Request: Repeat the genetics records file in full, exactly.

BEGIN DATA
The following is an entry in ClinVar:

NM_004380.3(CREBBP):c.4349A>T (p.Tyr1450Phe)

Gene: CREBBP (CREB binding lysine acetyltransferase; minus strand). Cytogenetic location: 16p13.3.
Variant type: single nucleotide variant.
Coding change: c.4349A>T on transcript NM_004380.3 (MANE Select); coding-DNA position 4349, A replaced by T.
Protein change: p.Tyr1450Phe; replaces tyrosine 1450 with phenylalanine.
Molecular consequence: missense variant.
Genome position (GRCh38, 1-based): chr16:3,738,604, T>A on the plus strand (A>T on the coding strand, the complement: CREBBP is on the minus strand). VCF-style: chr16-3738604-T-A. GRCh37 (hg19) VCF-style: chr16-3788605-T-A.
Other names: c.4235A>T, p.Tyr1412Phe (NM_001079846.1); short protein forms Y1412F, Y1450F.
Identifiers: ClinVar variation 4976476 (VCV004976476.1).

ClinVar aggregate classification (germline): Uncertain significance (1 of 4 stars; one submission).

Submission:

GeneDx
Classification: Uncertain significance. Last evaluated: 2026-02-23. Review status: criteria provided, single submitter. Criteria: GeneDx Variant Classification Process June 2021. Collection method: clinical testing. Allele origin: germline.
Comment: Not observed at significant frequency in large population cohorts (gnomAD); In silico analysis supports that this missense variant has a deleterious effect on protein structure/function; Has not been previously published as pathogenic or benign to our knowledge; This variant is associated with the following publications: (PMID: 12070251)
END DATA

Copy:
The following is an entry in ClinVar:

NM_004380.3(CREBBP):c.4349A>T (p.Tyr1450Phe)

Gene: CREBBP (CREB binding lysine acetyltransferase; minus strand). Cytogenetic location: 16p13.3.
Variant type: single nucleotide variant.
Coding change: c.4349A>T on transcript NM_004380.3 (MANE Select); coding-DNA position 4349, A replaced by T.
Protein change: p.Tyr1450Phe; replaces tyrosine 1450 with phenylalanine.
Molecular consequence: missense variant.
Genome position (GRCh38, 1-based): chr16:3,738,604, T>A on the plus strand (A>T on the coding strand, the complement: CREBBP is on the minus strand). VCF-style: chr16-3738604-T-A. GRCh37 (hg19) VCF-style: chr16-3788605-T-A.
Other names: c.4235A>T, p.Tyr1412Phe (NM_001079846.1); short protein forms Y1412F, Y1450F.
Identifiers: ClinVar variation 4976476 (VCV004976476.1).

ClinVar aggregate classification (germline): Uncertain significance (1 of 4 stars; one submission).

Submission:

GeneDx
Classification: Uncertain significance. Last evaluated: 2026-02-23. Review status: criteria provided, single submitter. Criteria: GeneDx Variant Classification Process June 2021. Collection method: clinical testing. Allele origin: germline.
Comment: Not observed at significant frequency in large population cohorts (gnomAD); In silico analysis supports that this missense variant has a deleterious effect on protein structure/function; Has not been previously published as pathogenic or benign to our knowledge; This variant is associated with the following publications: (PMID: 12070251)